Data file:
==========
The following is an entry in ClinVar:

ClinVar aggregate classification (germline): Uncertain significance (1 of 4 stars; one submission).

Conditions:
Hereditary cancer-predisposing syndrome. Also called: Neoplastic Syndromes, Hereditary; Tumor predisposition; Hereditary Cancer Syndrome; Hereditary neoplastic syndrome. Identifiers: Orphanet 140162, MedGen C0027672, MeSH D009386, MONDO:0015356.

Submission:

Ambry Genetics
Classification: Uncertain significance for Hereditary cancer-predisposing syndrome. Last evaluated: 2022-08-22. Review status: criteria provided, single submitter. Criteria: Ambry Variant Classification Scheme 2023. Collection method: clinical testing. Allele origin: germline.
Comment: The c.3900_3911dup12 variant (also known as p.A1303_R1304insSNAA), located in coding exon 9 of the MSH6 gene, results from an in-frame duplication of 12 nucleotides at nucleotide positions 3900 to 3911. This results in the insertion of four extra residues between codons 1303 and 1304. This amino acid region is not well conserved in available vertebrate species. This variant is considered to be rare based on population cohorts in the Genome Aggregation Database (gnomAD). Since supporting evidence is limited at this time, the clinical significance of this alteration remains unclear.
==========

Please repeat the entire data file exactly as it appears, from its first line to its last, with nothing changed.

The following is an entry in ClinVar:

ClinVar aggregate classification (germline): Uncertain significance (1 of 4 stars; one submission).

Conditions:
Hereditary cancer-predisposing syndrome. Also called: Neoplastic Syndromes, Hereditary; Tumor predisposition; Hereditary Cancer Syndrome; Hereditary neoplastic syndrome. Identifiers: Orphanet 140162, MedGen C0027672, MeSH D009386, MONDO:0015356.

Submission:

Ambry Genetics
Classification: Uncertain significance for Hereditary cancer-predisposing syndrome. Last evaluated: 2022-08-22. Review status: criteria provided, single submitter. Criteria: Ambry Variant Classification Scheme 2023. Collection method: clinical testing. Allele origin: germline.
Comment: The c.3900_3911dup12 variant (also known as p.A1303_R1304insSNAA), located in coding exon 9 of the MSH6 gene, results from an in-frame duplication of 12 nucleotides at nucleotide positions 3900 to 3911. This results in the insertion of four extra residues between codons 1303 and 1304. This amino acid region is not well conserved in available vertebrate species. This variant is considered to be rare based on population cohorts in the Genome Aggregation Database (gnomAD). Since supporting evidence is limited at this time, the clinical significance of this alteration remains unclear.